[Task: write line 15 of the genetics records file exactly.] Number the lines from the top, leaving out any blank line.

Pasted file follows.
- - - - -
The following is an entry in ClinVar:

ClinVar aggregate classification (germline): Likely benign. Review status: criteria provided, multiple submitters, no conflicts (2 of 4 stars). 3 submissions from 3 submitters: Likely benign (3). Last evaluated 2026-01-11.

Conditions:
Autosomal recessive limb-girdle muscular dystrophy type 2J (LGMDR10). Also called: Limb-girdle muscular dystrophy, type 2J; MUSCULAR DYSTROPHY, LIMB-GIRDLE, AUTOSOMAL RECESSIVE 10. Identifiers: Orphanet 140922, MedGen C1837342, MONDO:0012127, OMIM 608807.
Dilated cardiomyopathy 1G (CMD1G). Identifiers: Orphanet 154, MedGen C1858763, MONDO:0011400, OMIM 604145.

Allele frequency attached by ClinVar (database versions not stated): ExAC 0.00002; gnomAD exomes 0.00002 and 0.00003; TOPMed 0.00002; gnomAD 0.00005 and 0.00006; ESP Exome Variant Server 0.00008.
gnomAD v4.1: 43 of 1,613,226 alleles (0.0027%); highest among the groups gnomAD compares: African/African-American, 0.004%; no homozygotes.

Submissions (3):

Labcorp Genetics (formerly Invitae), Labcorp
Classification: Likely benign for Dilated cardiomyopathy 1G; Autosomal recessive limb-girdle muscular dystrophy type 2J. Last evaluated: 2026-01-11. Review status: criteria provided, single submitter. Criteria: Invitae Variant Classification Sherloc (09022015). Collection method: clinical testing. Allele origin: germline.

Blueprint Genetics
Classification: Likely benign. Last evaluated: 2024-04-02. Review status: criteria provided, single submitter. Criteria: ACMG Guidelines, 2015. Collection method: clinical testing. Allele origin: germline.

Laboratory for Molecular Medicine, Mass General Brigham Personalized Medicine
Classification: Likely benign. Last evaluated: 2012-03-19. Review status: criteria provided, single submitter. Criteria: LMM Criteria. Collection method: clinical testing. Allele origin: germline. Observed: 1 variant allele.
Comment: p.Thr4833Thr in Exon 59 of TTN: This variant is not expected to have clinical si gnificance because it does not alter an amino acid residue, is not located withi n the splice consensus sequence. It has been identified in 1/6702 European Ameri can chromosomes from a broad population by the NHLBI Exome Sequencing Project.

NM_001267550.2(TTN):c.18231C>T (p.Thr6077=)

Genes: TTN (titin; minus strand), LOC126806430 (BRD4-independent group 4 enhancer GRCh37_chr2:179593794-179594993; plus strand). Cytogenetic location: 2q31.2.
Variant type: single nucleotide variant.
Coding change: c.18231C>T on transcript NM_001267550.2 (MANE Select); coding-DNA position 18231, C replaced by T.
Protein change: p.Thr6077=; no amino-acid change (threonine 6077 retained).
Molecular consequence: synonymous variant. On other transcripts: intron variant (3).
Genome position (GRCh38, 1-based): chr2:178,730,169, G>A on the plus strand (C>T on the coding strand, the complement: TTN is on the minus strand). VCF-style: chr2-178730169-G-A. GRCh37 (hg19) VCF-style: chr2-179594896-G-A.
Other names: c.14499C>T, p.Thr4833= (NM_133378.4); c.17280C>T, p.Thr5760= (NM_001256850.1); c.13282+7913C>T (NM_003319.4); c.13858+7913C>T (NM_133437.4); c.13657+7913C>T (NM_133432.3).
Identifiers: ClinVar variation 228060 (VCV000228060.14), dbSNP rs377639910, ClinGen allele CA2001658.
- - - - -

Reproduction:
Comment: p.Thr4833Thr in Exon 59 of TTN: This variant is not expected to have clinical si gnificance because it does not alter an amino acid residue, is not located withi n the splice consensus sequence. It has been identified in 1/6702 European Ameri can chromosomes from a broad population by the NHLBI Exome Sequencing Project.